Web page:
A gavel in a courtroom. A family practitioner from Leiden faces six years in jail, followed by compulsory psychiatric treatment, for abusing seven young patients, his daughter and three of her friends. The public prosecution department told judges in The Hague on Wednesday that the man had abused the girls, all of whom were minors, and secretly filmed them at home and at his surgeries in Schiedam and Amstelveen. He should also be banned from practising as a doctor for five years - the longest ban which can be applied - the prosecutor said. Maarten B denies abusing the girls at his surgery, saying that his actions were in line with a careful medical examination. He also claimed to hardly remember abusing his daughter and filming her and her friends. He denies distributing pornography and told the court the 1,200 photos of naked girls on his computer were a bi-product of downloading ordinary films. At one point, he was thrown into a pond by an angry father when he was caught filming up a girl's skirt at the Madurodam miniature village in The Hague, the AD said in its report on the case.  More >

Locals want help Rutte to combat pollution

The inhabitants of the seaside village of Wijk aan Zee have taken out a full page advert in the Volkskrant calling on prime minister Mark Rutte to take action to stop the pollution from companies Tata Steel and Harsco in nearby IJmuiden, broadcaster NOS reports. In the ad, action group IJmondig claims there is 'a serious environmental problem and our local and regional authorities are incapable of protecting us from one of the two biggest CO2 producers in the country.’ ‘We are finding black graphite dust on our sleeping childrens’ duvets (..). A rainbow of chemical substances can be found on our sinks, window sills, dining tables and cars. Sometimes it’s white silicone fixative, often graphite and sometimes a brown substance or a grey sticky one,’ the ad goes on to say. The graphite comes from Harsco Metals, which processes slag, a residual by-product of steel on the Tata site. In October last year Tata and Harsco announced they would be working together to solve the problem but said 'it would take time because of design and permit procedures'. Among the health problems cited by the group are lung problems, headaches, dizziness and nausea and lack of concentration. Tata Steel was given a subsidy of €35m by the Dutch government to build a new type of smelter with lower CO2 emissions but, IJmondig points out, it will take a long time to develop and will also be built first at a Tata site in India. According to the group, the volume of emissions in the area far exceed the legally permitted amount. ‘A proper Dutch politician would bang his fist on the table and cry STOP!,’ the ad reads. IJmondig has invited Rutte to come to the seaside town for coffee ‘or a glass of jenever once he has seen the photographs of the pollution’.  More >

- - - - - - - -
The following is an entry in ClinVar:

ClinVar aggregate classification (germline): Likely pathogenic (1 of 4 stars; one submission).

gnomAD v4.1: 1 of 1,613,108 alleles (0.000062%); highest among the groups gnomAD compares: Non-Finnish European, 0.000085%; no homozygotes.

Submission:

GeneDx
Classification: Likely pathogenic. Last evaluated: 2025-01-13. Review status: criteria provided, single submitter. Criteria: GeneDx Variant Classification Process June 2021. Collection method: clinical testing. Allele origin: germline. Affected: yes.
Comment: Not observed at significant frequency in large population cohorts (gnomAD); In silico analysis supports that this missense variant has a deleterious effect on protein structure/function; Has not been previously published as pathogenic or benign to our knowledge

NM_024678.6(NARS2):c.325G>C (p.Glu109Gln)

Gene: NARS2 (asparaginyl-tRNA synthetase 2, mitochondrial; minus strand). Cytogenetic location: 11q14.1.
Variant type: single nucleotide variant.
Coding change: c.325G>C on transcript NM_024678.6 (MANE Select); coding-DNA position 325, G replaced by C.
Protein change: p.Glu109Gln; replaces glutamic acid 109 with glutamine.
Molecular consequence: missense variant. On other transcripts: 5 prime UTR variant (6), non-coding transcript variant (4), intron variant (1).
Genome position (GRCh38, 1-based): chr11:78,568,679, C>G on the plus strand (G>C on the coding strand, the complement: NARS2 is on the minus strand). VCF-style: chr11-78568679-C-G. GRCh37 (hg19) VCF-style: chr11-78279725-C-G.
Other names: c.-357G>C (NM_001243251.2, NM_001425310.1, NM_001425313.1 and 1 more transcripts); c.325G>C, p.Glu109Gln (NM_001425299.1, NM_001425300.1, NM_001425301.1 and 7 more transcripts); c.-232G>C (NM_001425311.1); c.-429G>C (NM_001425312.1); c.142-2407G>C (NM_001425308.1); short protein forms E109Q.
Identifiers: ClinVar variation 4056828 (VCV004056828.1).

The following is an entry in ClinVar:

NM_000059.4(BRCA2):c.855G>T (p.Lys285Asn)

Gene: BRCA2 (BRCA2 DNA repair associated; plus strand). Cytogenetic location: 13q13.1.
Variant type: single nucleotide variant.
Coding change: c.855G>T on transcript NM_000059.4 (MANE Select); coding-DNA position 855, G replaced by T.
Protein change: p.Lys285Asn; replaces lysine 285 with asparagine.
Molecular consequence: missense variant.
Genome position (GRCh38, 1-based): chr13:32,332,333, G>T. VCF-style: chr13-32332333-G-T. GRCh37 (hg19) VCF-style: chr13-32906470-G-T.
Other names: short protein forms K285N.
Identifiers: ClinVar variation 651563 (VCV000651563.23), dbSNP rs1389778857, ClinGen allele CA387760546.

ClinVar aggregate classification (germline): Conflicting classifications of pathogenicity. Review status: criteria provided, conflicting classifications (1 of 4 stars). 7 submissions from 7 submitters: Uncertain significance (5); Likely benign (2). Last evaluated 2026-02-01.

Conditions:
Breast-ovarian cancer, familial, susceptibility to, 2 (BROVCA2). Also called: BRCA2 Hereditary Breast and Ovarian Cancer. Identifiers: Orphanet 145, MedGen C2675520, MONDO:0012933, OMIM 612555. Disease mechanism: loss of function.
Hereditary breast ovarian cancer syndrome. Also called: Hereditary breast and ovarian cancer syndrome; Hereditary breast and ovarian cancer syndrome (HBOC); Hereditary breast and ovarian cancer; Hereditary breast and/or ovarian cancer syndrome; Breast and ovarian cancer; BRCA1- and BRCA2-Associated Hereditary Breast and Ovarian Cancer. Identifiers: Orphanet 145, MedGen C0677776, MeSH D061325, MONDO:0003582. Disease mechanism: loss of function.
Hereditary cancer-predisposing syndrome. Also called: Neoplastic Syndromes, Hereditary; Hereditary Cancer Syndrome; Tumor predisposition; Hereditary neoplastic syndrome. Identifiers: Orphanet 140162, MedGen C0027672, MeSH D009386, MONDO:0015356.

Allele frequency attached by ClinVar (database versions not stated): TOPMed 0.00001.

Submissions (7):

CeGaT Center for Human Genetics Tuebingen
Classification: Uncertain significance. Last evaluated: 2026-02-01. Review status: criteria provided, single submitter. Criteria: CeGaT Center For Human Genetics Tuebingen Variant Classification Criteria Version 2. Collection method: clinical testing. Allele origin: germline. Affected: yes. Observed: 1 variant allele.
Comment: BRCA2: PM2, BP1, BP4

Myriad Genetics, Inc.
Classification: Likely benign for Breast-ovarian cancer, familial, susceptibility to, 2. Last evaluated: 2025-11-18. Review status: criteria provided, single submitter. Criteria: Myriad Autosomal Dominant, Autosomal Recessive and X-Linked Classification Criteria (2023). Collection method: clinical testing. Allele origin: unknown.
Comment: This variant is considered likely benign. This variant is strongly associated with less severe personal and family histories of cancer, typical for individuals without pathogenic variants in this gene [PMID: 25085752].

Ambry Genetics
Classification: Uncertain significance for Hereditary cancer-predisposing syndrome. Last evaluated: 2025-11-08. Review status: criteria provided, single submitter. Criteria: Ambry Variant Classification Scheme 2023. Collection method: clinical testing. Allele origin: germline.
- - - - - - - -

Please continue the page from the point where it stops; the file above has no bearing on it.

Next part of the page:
Yellow vest death: 'lorry was attacked'

The Dutch lorry driver suspected of killing a yellow vest demonstrator in Belgium last week claims to have been attacked by ’10 to 20 men in camouflage gear’, his lawyer has told local broadcaster 1 Limburg. The driver, who has turned himself into Belgian police, says he did not see any yellow vests during the incident, which took place last Friday. The man, who comes from Landgraaf in Limburg, has not been taken into custody but is getting protection because of fears he could be the subject of revenge attacks, lawyer Richard Wagemans said. The driver claims to have been unaware he had hit anyone until contacted by police at the weekend, Wagemans said. Demonstrators in yellow vests blocked the motorway from Liege to Maastricht last week, stopping lorries but allowing private vehicles to go through. According to earlier reports, the Dutch lorry refused to stop and the 50-year-old demonstrator died at the scene of the protest. Other reports suggest that the lorry's windscreen was smashed by demonstrators before the fatal accident happened.  More >

Sjinkie Kneght 'back on ice next season'

Dutch short track speed skater Sjinkie Knegt, who was hospitalised last week with severe burns after an accident, has been released from intensive care and hopes to compete again next season. 'Sjinkie is going all out to be back on the ice next season,' his manager Dennis Klaster told the Telegraaf. 'He has not lost his fighting spirit.' Meanwhile coach Jeroen Otten told a television sports show on Monday that the skater has made major strides. 'We are going to a training camp abroad in May and he says that he will be part of the pack,' Otten said. Knegt suffered burns to his face, chest, legs and feet in the accident at his home in the Frisian village of Bantega last Thursday. Knegt is the most successful Dutch short track skater ever. He was world champion in 2015 and took the European titles in 2012, 2105 and 2018.  More >